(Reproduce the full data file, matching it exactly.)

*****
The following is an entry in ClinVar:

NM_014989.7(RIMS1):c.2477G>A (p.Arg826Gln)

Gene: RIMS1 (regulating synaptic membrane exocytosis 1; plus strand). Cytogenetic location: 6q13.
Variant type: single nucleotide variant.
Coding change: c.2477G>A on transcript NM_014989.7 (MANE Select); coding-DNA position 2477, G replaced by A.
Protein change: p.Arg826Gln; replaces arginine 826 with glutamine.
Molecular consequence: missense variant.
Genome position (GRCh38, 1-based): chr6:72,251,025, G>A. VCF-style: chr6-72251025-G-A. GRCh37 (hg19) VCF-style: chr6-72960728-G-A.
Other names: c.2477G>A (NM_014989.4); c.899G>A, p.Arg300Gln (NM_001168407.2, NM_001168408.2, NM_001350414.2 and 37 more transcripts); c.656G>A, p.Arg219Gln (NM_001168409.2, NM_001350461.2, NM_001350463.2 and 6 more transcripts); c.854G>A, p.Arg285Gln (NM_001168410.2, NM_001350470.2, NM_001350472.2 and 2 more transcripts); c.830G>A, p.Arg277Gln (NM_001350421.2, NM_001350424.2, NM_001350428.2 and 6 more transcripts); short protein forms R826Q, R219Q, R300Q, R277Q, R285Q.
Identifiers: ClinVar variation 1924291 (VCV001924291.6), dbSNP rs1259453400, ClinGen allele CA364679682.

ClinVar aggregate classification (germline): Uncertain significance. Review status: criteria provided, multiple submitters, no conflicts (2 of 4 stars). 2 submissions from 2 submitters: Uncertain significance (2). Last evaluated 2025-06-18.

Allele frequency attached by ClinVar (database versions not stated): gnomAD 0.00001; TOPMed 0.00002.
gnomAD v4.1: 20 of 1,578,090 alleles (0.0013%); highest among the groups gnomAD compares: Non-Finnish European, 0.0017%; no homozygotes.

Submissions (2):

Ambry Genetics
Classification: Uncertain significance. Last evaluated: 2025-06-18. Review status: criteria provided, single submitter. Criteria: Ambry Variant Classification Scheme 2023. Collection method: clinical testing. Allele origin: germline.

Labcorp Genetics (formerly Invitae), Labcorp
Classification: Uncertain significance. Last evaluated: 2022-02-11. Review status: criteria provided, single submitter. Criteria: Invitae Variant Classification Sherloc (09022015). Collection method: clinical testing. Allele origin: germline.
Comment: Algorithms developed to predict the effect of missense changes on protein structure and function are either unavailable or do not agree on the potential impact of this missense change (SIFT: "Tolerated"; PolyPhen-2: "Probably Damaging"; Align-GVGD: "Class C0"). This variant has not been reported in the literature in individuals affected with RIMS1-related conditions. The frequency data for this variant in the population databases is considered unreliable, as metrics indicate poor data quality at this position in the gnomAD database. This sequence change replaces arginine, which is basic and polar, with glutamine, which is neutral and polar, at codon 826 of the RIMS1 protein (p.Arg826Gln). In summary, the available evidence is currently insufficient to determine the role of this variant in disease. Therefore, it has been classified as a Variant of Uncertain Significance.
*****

The following is an entry in ClinVar:

NM_014989.7(RIMS1):c.2477G>A (p.Arg826Gln)

Gene: RIMS1 (regulating synaptic membrane exocytosis 1; plus strand). Cytogenetic location: 6q13.
Variant type: single nucleotide variant.
Coding change: c.2477G>A on transcript NM_014989.7 (MANE Select); coding-DNA position 2477, G replaced by A.
Protein change: p.Arg826Gln; replaces arginine 826 with glutamine.
Molecular consequence: missense variant.
Genome position (GRCh38, 1-based): chr6:72,251,025, G>A. VCF-style: chr6-72251025-G-A. GRCh37 (hg19) VCF-style: chr6-72960728-G-A.
Other names: c.2477G>A (NM_014989.4); c.899G>A, p.Arg300Gln (NM_001168407.2, NM_001168408.2, NM_001350414.2 and 37 more transcripts); c.656G>A, p.Arg219Gln (NM_001168409.2, NM_001350461.2, NM_001350463.2 and 6 more transcripts); c.854G>A, p.Arg285Gln (NM_001168410.2, NM_001350470.2, NM_001350472.2 and 2 more transcripts); c.830G>A, p.Arg277Gln (NM_001350421.2, NM_001350424.2, NM_001350428.2 and 6 more transcripts); short protein forms R826Q, R219Q, R300Q, R277Q, R285Q.
Identifiers: ClinVar variation 1924291 (VCV001924291.6), dbSNP rs1259453400, ClinGen allele CA364679682.

ClinVar aggregate classification (germline): Uncertain significance. Review status: criteria provided, multiple submitters, no conflicts (2 of 4 stars). 2 submissions from 2 submitters: Uncertain significance (2). Last evaluated 2025-06-18.

Allele frequency attached by ClinVar (database versions not stated): gnomAD 0.00001; TOPMed 0.00002.
gnomAD v4.1: 20 of 1,578,090 alleles (0.0013%); highest among the groups gnomAD compares: Non-Finnish European, 0.0017%; no homozygotes.

Submissions (2):

Ambry Genetics
Classification: Uncertain significance. Last evaluated: 2025-06-18. Review status: criteria provided, single submitter. Criteria: Ambry Variant Classification Scheme 2023. Collection method: clinical testing. Allele origin: germline.

Labcorp Genetics (formerly Invitae), Labcorp
Classification: Uncertain significance. Last evaluated: 2022-02-11. Review status: criteria provided, single submitter. Criteria: Invitae Variant Classification Sherloc (09022015). Collection method: clinical testing. Allele origin: germline.
Comment: Algorithms developed to predict the effect of missense changes on protein structure and function are either unavailable or do not agree on the potential impact of this missense change (SIFT: "Tolerated"; PolyPhen-2: "Probably Damaging"; Align-GVGD: "Class C0"). This variant has not been reported in the literature in individuals affected with RIMS1-related conditions. The frequency data for this variant in the population databases is considered unreliable, as metrics indicate poor data quality at this position in the gnomAD database. This sequence change replaces arginine, which is basic and polar, with glutamine, which is neutral and polar, at codon 826 of the RIMS1 protein (p.Arg826Gln). In summary, the available evidence is currently insufficient to determine the role of this variant in disease. Therefore, it has been classified as a Variant of Uncertain Significance.